This is a partial transcript from "The O'Reilly Factor," Jan. 25, 2005, that has been edited for clarity.
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BILL O'REILLY, HOST: In the "Impact" segment tonight, a story that's hard to believe. On August 4, 2003, Villanova History Professor Mine Ener (search ) slashed the throat of her 6-month-old baby girl who had Downs syndrome. After the baby died, Ms.Ener committed suicide. Those who knew her said she suffered from postpartum depression (search).
Now comes word that Villanova (search) has dedicated a memorial to the woman, a study alcove in the school's library. Villanova officials are hiding under their collective desks.
But joining us now from Philadelphia is radio talk-show host Michael Smerconish, author of the book "Flying Blind," and Nancy Lynn, a graduate of Villanova.
Ms. Lynn, I mean, this is fairly shocking, is it not?
NANCY LYNN, VILLANOVA ALUMNUS: Well, you have to understand she suffered from postpartum depression, and it sounds like, from what I read in the newspapers, she was suffering from postpartum psychosis, which is a mental illness.
O'REILLY: All right. We — maybe that's true, but, certainly, there's...
LYNN: It is true.
O'REILLY: Certainly, there's a doubt, and, certainly, her actions led to the death of a baby by slashing the baby's throat, and you think it's OK to have a little memorial to that?
LYNN: This is a woman, apparently, that was very endeared by her students and her colleagues. Prior to being diagnosed with postpartum depression, she was somebody that was, you know, "normal." She was a professor. Her students enjoyed her. She was a great teacher, apparently. She was diagnosed after her child was born with postpartum depression and, apparently, was psychotic when she killed her child.
O'REILLY: All right.
LYNN: We can't overlook the good things that she had done prior to this heinous act.
O'REILLY: Aha. Mr. Smerconish, what say you?
MICHAEL SMERCONISH, RADIO TALK-SHOW HOST: It's a no-brainer, Bill. This is inexcusable on the part of Villanova.
And you know what occurs to me? Had she not taken her own life, today she'd be in prison. And, if she were in prison, no one would be advocating on behalf of naming rights for a study lounge. So why should her own suicide change the dynamic?
If folks want to pray for her memory and her soul, that's terrific, but to honor someone who killed a 6-month-old is an outrage.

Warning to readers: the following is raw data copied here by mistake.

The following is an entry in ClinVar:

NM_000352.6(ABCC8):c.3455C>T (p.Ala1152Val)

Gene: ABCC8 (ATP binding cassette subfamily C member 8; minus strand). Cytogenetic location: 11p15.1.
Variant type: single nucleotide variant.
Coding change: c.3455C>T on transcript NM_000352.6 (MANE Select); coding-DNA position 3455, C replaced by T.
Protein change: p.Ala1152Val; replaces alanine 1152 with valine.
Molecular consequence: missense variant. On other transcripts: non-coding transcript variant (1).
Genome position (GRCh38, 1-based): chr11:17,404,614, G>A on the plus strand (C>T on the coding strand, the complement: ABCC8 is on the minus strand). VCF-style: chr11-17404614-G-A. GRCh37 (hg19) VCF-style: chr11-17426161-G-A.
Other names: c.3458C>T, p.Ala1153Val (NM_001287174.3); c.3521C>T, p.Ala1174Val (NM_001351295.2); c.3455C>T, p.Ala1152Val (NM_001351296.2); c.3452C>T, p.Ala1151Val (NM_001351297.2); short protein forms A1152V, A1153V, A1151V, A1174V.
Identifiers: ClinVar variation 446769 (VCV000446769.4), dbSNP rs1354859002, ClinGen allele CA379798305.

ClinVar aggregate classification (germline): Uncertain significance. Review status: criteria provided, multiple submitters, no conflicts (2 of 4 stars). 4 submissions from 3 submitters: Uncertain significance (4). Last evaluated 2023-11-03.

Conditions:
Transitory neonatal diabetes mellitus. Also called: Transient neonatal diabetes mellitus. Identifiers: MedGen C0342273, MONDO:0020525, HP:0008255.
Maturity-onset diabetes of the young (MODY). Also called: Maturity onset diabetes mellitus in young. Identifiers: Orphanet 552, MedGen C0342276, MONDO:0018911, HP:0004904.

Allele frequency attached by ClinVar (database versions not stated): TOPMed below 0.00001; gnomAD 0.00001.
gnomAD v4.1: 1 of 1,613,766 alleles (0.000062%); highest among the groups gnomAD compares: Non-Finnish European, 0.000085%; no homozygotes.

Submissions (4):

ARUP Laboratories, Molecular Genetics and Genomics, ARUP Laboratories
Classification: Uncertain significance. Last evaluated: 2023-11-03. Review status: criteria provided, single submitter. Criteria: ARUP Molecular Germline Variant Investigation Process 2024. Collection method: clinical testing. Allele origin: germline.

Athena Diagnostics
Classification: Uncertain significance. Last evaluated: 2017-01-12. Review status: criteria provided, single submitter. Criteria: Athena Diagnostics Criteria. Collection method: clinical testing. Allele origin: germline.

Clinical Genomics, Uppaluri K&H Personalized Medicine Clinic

O'REILLY: I mean, I think it's appalling myself.
Now, Ms. Lynn, you must be aware that down in Houston a woman who killed her five children in a bathtub, you know, was sentenced to life in prison. Now there's an appeal and all of that.
But, as Mr. Smerconish said, if the woman didn't commit suicide, truly Villanova wouldn't be naming a study alcove after her. She'd be on trial for her life, madam.
LYNN: Yes, she would, but she was mentally ill, and we cannot under — we cannot overlook the good that she had done.
O'REILLY: So you — wait — look, I...
LYNN: She was mentally ill.
O'REILLY: Fine. Isn't there a difference between feeling sorry for somebody who's mentally ill and honoring them? Do — I mean, do we now honor people who kill babies, even if they're mentally ill? Is that what we've come to here? We honor that?
LYNN: I — you know, the mission of Villanova, the mission of St. Thomas of Villanova — he ministered to the poor, he ministered to the sick, he ministered to the outcasts of society.
O'REILLY: All right, but...
LYNN: She was somebody that had done good.
O'REILLY: I don't think St. Thomas of Villanova (search) is cheering up there in heaven that there's a woman who slashed the throat of her baby being honored because nobody could read the mind of the woman.
LYNN: She was mentally ill and psychotic.
O'REILLY: All right. That — you say that, but no one can know that for sure.
Now, Mr. Smerconish, what is Villanova — they don't — they don't put anybody out. I mean, we respect Ms. Lynn to come in. She's got — at least she's got guts to come in here and put forth her point of view. So what are these pinheads doing over there? Are they hiding or what?
SMERCONISH: Well, they are hiding. Sixty-three percent of the students surveyed by the campus newspaper say that they think this is a step in the wrong direction.
I can't get on my radio show in Philadelphia anyone to speak on the record on behalf of Villanova, and they sent out e-mails to some of my listeners who complained about this and equated mental illness and what took place in this case with cancer. Well, if someone contracts cancer and leaves this earth, you know, they lose their own life, but they don't take someone else's. So that analogy doesn't wash.
And here's the bottom line. A couple of years ago, John DuPont (search), heir to the DuPont fortune, had his name on a building at Villanova because he was a benefactor. He murdered a wrestler named Dave Schultz, and, Bill, they tore his name off the building, and that's what they should do in this case.
O'REILLY: Well, maybe he had post-wrestling psychosis. I don't know. I think Villanova alumni have got to step up here and have got to get involved and tell the president of that university this has got to be talked about.
Ms. Lynn, we respect you. Thank you for coming on.
LYNN: Thank you.
O'REILLY: Michael, as always.
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